Play Fetch, Not Keep Away
Make playtime more fun by teaching your dog how to play fair.
Q: My husband and I recently took over ownership of a 6-year-old Doberman. She is very well trained and loves to play, but she is very protective of her toys. We have found that we have to play fetch with 2 balls or 2 Frisbees because she is unwilling to drop the toy unless there is another one to go after. At the end of the game she absolutely will NOT give up the ball or Frisbee and she ends up chewing it to pieces. This is becoming a major annoyance. We love to play with her, but hate the struggle of getting the toy back. It would be so helpful if you could give us some tips on what we can do to solve this problem.
A: You need to teach your Doberman the skill of releasing any object when you ask her for it. Playing the training game “Thank you/ Take it” is a good way to do that.
This game teaches your dog to take an object gently and then release it when asked. This game should be “required study” for all puppies, but it can also be taught to a mature dog.
What to do: Start with a toy the dog can hold one end of while you hold the other. A plush toy or braided fleece rope works well.
First liven up the toy by shaking it and pulling it away to entice her interest. Then say "Take It" and let your Doberman grab an end. Continue holding the toy while she mouths and plays with it.
To teach her to release the toy, say "Thank you" and offer a treat in trade for the toy. Keep hold of your end of the toy and show your dog a yummy treat in your other hand, held about six inches away from the corner of her mouth. Most dogs will opt for the treat and let go of the toy. Don't jerk the toy away when your dog lets go; just hold it right where it was so she doesn't think she's lost his toy by giving it up to you. (If your dog is more toy-oriented than food-oriented, offer another toy instead of a treat.) When your dog lets go, praise "Good Thank You" and give the reward. Then immediately offer the original toy back, saying "Take It!" Praise, "Good Take it!" when she grabs on, and let her play with the toy while you keep hold of it too.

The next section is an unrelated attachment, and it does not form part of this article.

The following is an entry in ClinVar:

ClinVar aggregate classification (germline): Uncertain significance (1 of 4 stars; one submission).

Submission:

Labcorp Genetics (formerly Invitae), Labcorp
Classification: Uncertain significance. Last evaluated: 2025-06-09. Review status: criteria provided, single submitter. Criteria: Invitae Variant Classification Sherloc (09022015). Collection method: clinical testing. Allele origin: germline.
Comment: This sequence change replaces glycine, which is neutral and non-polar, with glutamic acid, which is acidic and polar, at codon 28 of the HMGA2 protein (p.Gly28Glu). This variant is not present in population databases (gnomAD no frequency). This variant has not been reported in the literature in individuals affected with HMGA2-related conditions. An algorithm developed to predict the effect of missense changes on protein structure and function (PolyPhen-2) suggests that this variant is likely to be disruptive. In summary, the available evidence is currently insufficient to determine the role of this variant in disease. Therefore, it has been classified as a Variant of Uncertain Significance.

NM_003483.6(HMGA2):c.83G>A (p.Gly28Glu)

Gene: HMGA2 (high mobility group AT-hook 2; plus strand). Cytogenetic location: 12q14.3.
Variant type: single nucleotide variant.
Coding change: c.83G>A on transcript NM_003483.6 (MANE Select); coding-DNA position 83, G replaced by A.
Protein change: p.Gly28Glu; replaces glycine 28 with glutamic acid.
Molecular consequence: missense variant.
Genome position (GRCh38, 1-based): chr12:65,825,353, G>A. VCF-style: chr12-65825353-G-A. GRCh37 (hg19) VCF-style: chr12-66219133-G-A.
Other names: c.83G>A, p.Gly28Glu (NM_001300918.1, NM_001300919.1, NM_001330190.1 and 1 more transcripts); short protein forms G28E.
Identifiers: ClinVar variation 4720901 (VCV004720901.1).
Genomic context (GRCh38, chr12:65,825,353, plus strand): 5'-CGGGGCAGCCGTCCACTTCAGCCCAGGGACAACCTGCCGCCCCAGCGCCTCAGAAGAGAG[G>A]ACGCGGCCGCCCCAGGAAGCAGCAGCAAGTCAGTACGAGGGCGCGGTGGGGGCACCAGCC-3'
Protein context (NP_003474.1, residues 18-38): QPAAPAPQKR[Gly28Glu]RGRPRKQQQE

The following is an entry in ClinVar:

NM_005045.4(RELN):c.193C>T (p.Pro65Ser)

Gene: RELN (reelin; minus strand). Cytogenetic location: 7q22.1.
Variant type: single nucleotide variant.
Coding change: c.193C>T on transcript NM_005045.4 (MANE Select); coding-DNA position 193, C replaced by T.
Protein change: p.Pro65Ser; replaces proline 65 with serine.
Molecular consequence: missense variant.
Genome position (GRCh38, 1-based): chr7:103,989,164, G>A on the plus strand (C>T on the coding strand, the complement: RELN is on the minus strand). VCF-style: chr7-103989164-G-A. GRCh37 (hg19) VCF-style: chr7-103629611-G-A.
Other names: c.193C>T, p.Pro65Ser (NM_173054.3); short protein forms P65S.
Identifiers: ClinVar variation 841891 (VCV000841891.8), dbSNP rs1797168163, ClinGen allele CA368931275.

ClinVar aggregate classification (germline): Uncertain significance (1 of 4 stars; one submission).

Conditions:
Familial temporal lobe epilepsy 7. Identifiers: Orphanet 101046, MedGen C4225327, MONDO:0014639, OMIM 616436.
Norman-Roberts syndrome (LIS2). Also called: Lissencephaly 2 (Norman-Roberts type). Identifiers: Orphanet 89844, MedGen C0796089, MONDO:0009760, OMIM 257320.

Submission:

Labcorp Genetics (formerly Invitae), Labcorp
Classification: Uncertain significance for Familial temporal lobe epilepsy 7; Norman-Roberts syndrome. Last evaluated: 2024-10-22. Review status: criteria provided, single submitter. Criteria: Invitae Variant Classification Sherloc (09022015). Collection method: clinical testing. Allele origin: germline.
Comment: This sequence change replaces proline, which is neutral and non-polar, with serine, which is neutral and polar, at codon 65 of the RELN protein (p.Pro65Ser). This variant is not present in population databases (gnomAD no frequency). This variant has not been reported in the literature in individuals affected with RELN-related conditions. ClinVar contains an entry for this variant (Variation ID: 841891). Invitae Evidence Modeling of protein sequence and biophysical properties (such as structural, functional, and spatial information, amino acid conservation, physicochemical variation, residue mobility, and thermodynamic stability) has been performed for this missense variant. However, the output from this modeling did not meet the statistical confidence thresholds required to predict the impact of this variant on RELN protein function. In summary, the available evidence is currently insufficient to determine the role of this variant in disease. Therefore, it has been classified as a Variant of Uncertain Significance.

Repeat this several times, ending with "Take it," and allowing your dog to keep the toy. Once she learns this skill, you can apply it to your fetch games. Instead of just “trading” by throwing a second ball or disk, wait for her to release the one she has. If she teases you with it instead of giving it up to you, simply sit down, start reading a magazine, and ignore her. Rest one hand on your lap, palm up in a receiving gesture, and don’t look up from your magazine until she touches your hand with the toy, trying to give it to you. At first, this might take a while, since she’s used to “winning” the game of “keep away.” But after a bit, she will realize you’re not interested in playing keep away. At that point, if she actually enjoys playing the fetch game, she will give you the ball (or at least drop it where you can reach it).
If she tries to make this game a competition with you, quit playing and read your magazine again. The only way you can “win” is to refuse to play by her rules. This may mean you’ll be throwing fewer balls or discs for her in the beginning, but once she catches on to the New Rules of the fetch game – you don’t throw until she gives you what you ask for - she’ll play the game your way. Be patient – it will pay off. Meanwhile, enjoy your Doberman’s wonderful qualities – those are far more important than fetch games in the long run.
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